“There is one new factor and that is the election in Afghanistan,” said Bruce Riedel, who headed the Obama administration’s initial Afghanistan-Pakistan review last winter. “A counterinsurgency strategy needs a legitimate partner. Because of the fiasco of these elections, we are waiting to see if that will emerge.”

Many Democrats are also wary of sending more soldiers to Afghanistan in light of rising casualties. In the last month, House Speaker Nancy Pelosi, a Democrat from California, has come out against sending more troops beyond the 68,000 Americans already scheduled to be there by the end of this year.

The influential chairman of the Senate Armed Services Committee, Carl Levin, a Democrat from Michigan, has asked for more time to review the strategy before agreeing to further increases in deployments.

The White House wavering has upset some in the military and the Republican party who have noted that Mr. Obama opposed the Iraq war but said the Afghan conflict was an underresourced “war of necessity” to defeat al Qaeda.

In a March 27 major speech on the Afghan war, the president “endorsed a counterinsurgency strategy and committed to resource it,” Mr. Riedel said. “It called for different parts of the U.S. government to draw up operational plans and implement them. Centcom and [the International Security Assistance Force, the U.S.-led NATO coalition] were supposed to come up with a counterinsurgency strategy.”

Mr. Riedel noted that the implementation was delayed by Defense Secretary Robert Gates’ decision to remove Gen. McKiernan and replace him with Gen. McChrystal.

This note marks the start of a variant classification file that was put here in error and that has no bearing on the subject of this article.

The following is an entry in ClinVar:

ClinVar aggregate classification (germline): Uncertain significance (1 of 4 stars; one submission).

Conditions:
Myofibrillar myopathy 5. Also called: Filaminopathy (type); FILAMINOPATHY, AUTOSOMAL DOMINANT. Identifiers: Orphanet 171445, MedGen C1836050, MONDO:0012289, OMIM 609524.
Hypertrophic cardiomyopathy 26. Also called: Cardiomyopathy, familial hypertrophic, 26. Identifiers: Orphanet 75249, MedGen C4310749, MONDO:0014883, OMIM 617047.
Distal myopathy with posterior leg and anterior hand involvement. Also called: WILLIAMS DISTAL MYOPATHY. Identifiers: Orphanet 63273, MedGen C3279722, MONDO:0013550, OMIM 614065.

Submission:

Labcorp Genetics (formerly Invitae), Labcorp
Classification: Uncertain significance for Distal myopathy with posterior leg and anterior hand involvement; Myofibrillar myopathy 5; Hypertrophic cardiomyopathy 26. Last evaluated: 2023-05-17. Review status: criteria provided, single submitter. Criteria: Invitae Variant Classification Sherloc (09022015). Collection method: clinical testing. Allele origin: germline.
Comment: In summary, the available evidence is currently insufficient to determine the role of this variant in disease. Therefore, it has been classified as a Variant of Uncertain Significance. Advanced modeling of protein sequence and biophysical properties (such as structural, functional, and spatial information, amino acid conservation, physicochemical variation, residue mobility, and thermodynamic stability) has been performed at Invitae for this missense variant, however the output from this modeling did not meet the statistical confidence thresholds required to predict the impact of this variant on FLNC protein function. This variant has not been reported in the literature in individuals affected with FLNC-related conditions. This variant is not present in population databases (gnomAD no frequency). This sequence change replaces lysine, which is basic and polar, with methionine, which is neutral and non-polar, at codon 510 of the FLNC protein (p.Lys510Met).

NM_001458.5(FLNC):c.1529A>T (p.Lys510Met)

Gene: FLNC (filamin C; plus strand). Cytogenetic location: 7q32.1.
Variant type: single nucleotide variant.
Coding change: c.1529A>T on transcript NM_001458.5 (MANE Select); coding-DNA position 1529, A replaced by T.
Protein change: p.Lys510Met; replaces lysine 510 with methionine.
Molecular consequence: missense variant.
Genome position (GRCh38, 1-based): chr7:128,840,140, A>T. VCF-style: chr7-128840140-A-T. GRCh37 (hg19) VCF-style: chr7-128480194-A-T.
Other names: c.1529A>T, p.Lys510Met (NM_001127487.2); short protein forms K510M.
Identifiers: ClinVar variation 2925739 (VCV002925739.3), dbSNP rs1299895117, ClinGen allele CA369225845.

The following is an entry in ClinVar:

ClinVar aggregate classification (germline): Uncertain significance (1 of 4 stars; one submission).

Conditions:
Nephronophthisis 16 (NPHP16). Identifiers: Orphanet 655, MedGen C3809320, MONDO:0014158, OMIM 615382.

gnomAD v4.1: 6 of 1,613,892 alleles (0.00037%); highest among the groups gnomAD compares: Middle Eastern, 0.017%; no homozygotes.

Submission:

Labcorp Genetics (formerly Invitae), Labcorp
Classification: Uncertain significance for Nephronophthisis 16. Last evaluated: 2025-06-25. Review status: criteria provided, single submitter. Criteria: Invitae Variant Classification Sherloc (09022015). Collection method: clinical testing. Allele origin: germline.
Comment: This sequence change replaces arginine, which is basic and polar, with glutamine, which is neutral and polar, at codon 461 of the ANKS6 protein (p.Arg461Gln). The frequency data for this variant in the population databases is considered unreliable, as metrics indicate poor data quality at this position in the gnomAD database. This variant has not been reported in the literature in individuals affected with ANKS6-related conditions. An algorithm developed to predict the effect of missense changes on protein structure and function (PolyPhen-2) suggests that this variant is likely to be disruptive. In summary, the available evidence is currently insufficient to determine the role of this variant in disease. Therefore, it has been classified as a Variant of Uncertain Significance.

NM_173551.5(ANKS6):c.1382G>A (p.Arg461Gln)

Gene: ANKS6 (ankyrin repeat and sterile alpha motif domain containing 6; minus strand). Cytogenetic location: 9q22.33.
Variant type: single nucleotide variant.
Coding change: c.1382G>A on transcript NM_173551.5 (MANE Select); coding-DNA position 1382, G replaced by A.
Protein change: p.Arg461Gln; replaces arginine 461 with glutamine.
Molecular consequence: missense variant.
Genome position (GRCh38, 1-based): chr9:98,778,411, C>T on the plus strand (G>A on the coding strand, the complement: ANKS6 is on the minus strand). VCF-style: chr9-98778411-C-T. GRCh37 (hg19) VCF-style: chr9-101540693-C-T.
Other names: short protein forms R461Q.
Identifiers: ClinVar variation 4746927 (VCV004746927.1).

Mr. Riedel said the picture of Afghanistan painted in the leaked McChrystal report was “a devastating indictment of the last seven years of American policy in Afghanistan” and that the assumption was clear in the assessment that more troops would be needed to implement a counterinsurgency strategy.

Lt. Col. Sholtis said of the assessment, “It was a classified document intended to inform major decisions by his chain of command, and unfortunately it was leaked before it had been reviewed and discussed by the appropriate U.S. and NATO officials. Gen. McChrystal therefore wants to respect the original intent of the document as best he can by avoiding public comment while deliberations continue.”

The Web site, the Long Wars Journal, reported Monday that there were rumors about Gen. McChrystal threatening to resign. The site based the report in part on a story written by the McClatchy Newspaper group which quoted unnamed officials predicting that Gen. McChrystal would resign if he did not receive more resources for Afghanistan.

“Basically, time is running out and McChrystal needs an an answer to implement his strategy,” one of the U.S. defense officials said.

The other senior military official added, “Petraeus is frustrated, McChrystal is frustrated and the guys on the Joint Staff don’t know which way to go.”

Mr. Riedel said he had no knowledge of internal deliberations on Afghanistan now but that “I would advise everyone to take a deep breath and give the president a little time to maneuver.”